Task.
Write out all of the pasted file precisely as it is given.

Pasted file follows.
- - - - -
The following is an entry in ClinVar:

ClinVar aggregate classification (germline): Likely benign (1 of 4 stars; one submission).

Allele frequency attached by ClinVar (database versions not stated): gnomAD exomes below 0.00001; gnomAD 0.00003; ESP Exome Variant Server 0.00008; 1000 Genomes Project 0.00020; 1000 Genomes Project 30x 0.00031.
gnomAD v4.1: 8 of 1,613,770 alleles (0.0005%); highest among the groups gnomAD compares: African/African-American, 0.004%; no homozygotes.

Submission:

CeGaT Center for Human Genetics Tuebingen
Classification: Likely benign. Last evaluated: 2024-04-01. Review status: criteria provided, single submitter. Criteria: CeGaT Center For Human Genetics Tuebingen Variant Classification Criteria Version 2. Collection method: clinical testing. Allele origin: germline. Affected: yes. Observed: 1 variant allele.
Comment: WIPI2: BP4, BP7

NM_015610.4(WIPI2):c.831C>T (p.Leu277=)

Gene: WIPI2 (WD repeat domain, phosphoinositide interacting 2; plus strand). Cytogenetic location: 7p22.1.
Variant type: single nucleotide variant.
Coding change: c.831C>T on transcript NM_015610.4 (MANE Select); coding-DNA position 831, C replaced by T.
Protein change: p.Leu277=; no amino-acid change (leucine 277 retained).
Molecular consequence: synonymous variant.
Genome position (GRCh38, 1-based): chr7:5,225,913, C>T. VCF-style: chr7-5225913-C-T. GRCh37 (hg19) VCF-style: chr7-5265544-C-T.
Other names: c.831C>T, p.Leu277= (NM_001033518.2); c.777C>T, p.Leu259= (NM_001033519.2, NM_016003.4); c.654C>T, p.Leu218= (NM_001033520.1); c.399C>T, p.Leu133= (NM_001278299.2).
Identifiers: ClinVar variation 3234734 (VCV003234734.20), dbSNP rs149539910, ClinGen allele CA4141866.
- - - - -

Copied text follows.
The following is an entry in ClinVar:

ClinVar aggregate classification (germline): Likely benign (1 of 4 stars; one submission).

Allele frequency attached by ClinVar (database versions not stated): gnomAD exomes below 0.00001; gnomAD 0.00003; ESP Exome Variant Server 0.00008; 1000 Genomes Project 0.00020; 1000 Genomes Project 30x 0.00031.
gnomAD v4.1: 8 of 1,613,770 alleles (0.0005%); highest among the groups gnomAD compares: African/African-American, 0.004%; no homozygotes.

Submission:

CeGaT Center for Human Genetics Tuebingen
Classification: Likely benign. Last evaluated: 2024-04-01. Review status: criteria provided, single submitter. Criteria: CeGaT Center For Human Genetics Tuebingen Variant Classification Criteria Version 2. Collection method: clinical testing. Allele origin: germline. Affected: yes. Observed: 1 variant allele.
Comment: WIPI2: BP4, BP7

NM_015610.4(WIPI2):c.831C>T (p.Leu277=)

Gene: WIPI2 (WD repeat domain, phosphoinositide interacting 2; plus strand). Cytogenetic location: 7p22.1.
Variant type: single nucleotide variant.
Coding change: c.831C>T on transcript NM_015610.4 (MANE Select); coding-DNA position 831, C replaced by T.
Protein change: p.Leu277=; no amino-acid change (leucine 277 retained).
Molecular consequence: synonymous variant.
Genome position (GRCh38, 1-based): chr7:5,225,913, C>T. VCF-style: chr7-5225913-C-T. GRCh37 (hg19) VCF-style: chr7-5265544-C-T.
Other names: c.831C>T, p.Leu277= (NM_001033518.2); c.777C>T, p.Leu259= (NM_001033519.2, NM_016003.4); c.654C>T, p.Leu218= (NM_001033520.1); c.399C>T, p.Leu133= (NM_001278299.2).
Identifiers: ClinVar variation 3234734 (VCV003234734.20), dbSNP rs149539910, ClinGen allele CA4141866.